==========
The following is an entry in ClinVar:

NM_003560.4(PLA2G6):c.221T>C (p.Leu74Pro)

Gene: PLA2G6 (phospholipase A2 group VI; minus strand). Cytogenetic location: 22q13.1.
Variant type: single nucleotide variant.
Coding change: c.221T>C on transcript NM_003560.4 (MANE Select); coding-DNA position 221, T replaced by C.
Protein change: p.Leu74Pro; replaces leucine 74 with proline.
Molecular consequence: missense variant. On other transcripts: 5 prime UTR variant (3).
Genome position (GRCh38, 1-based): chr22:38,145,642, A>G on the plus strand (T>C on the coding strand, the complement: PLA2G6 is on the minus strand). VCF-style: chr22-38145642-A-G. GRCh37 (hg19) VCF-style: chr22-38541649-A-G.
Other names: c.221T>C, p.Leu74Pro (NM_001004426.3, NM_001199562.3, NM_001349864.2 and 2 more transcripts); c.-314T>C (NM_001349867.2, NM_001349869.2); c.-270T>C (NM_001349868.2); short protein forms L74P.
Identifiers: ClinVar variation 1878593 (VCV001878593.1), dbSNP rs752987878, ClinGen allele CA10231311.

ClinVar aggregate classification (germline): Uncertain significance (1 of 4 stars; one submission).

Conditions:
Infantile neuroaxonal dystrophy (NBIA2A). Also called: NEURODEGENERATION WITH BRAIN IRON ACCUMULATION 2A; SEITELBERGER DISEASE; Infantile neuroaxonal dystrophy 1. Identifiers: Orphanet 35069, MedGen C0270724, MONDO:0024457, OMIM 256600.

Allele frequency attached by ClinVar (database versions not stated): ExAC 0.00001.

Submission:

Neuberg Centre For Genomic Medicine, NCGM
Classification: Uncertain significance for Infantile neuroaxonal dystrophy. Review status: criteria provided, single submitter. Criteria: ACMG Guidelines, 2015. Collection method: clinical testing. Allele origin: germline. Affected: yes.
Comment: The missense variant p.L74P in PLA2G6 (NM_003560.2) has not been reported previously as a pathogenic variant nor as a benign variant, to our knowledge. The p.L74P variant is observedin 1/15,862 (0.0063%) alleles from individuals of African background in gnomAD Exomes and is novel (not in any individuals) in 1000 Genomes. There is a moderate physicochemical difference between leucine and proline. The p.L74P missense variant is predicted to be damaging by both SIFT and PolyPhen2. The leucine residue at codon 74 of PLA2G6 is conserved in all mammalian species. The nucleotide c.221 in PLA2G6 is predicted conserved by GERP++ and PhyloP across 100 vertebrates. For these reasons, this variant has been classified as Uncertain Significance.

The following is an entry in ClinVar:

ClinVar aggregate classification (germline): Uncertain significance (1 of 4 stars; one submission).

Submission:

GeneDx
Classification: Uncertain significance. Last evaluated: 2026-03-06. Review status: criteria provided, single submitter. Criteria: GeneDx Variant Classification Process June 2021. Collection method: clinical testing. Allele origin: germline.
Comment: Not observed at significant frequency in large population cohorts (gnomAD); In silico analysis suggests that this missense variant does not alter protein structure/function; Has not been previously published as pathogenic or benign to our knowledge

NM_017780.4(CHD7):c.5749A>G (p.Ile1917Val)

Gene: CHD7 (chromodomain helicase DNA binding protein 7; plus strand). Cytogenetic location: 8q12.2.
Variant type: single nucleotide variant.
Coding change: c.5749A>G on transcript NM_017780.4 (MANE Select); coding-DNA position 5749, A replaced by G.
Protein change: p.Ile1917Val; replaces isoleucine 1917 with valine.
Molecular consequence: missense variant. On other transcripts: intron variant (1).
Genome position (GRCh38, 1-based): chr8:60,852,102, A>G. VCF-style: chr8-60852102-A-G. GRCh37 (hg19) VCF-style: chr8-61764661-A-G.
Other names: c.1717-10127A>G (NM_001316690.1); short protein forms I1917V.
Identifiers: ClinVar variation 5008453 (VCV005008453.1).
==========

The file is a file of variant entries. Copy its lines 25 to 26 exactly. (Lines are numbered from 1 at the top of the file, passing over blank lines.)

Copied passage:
NM_017780.4(CHD7):c.5749A>G (p.Ile1917Val)

Gene: CHD7 (chromodomain helicase DNA binding protein 7; plus strand). Cytogenetic location: 8q12.2.